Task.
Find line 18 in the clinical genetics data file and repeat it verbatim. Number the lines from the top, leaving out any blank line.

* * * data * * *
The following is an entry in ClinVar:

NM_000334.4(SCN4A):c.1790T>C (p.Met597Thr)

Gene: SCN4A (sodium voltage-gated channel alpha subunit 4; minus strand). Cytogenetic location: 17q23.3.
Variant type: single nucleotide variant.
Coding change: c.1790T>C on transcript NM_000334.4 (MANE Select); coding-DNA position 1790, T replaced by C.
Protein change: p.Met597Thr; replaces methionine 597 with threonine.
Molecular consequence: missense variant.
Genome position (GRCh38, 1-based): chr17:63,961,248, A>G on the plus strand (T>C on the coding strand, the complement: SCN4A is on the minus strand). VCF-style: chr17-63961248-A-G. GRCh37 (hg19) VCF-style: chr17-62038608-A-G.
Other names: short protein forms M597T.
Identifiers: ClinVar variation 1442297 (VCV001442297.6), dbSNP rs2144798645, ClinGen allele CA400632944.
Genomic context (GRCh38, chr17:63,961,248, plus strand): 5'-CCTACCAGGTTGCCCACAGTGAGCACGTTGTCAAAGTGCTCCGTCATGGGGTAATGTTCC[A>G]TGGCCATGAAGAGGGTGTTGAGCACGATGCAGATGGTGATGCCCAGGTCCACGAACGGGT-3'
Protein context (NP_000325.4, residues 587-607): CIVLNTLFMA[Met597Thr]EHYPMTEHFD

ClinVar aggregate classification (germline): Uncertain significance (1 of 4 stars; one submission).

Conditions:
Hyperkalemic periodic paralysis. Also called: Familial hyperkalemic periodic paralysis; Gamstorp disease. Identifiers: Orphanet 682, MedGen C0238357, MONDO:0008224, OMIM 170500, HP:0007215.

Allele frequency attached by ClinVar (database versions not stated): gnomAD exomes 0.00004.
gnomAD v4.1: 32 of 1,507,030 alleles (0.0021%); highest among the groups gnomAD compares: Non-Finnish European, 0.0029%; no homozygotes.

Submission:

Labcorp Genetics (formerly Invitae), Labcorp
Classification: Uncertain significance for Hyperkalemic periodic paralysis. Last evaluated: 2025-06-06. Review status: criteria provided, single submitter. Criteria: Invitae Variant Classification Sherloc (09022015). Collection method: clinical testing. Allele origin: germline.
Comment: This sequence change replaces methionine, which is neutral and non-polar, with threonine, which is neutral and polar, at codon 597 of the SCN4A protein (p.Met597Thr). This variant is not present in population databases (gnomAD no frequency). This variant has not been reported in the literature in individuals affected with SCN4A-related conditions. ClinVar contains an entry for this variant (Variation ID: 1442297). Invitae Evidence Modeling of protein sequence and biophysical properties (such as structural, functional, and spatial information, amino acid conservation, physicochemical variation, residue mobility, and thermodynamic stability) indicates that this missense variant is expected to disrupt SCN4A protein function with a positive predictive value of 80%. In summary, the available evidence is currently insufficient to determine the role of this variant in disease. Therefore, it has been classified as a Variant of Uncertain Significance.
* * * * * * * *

Submission: